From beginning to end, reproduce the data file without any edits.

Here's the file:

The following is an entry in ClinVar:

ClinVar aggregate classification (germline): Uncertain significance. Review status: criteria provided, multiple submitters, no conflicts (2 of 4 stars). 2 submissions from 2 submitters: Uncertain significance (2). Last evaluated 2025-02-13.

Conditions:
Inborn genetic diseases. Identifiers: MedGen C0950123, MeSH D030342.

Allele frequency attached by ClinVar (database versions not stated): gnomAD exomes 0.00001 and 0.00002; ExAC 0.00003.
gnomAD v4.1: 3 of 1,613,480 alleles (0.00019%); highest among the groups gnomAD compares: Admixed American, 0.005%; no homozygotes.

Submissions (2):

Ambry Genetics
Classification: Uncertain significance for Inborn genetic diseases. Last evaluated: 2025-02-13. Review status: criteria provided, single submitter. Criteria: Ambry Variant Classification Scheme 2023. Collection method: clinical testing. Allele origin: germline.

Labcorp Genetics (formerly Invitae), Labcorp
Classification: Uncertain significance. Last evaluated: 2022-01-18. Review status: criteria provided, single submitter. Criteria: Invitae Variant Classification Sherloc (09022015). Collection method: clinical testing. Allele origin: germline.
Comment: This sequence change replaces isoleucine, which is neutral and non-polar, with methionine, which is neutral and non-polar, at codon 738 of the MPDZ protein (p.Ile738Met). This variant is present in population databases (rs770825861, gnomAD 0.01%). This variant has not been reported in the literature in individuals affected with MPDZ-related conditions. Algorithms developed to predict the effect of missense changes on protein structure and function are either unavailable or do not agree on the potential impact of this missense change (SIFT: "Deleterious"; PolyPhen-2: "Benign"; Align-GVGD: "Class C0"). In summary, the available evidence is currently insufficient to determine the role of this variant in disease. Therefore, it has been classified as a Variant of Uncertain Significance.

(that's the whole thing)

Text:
The following is an entry in ClinVar:

ClinVar aggregate classification (germline): Uncertain significance. Review status: criteria provided, multiple submitters, no conflicts (2 of 4 stars). 2 submissions from 2 submitters: Uncertain significance (2). Last evaluated 2025-02-13.

Conditions:
Inborn genetic diseases. Identifiers: MedGen C0950123, MeSH D030342.

Allele frequency attached by ClinVar (database versions not stated): gnomAD exomes 0.00001 and 0.00002; ExAC 0.00003.
gnomAD v4.1: 3 of 1,613,480 alleles (0.00019%); highest among the groups gnomAD compares: Admixed American, 0.005%; no homozygotes.

Submissions (2):

Ambry Genetics
Classification: Uncertain significance for Inborn genetic diseases. Last evaluated: 2025-02-13. Review status: criteria provided, single submitter. Criteria: Ambry Variant Classification Scheme 2023. Collection method: clinical testing. Allele origin: germline.

Labcorp Genetics (formerly Invitae), Labcorp
Classification: Uncertain significance. Last evaluated: 2022-01-18. Review status: criteria provided, single submitter. Criteria: Invitae Variant Classification Sherloc (09022015). Collection method: clinical testing. Allele origin: germline.
Comment: This sequence change replaces isoleucine, which is neutral and non-polar, with methionine, which is neutral and non-polar, at codon 738 of the MPDZ protein (p.Ile738Met). This variant is present in population databases (rs770825861, gnomAD 0.01%). This variant has not been reported in the literature in individuals affected with MPDZ-related conditions. Algorithms developed to predict the effect of missense changes on protein structure and function are either unavailable or do not agree on the potential impact of this missense change (SIFT: "Deleterious"; PolyPhen-2: "Benign"; Align-GVGD: "Class C0"). In summary, the available evidence is currently insufficient to determine the role of this variant in disease. Therefore, it has been classified as a Variant of Uncertain Significance.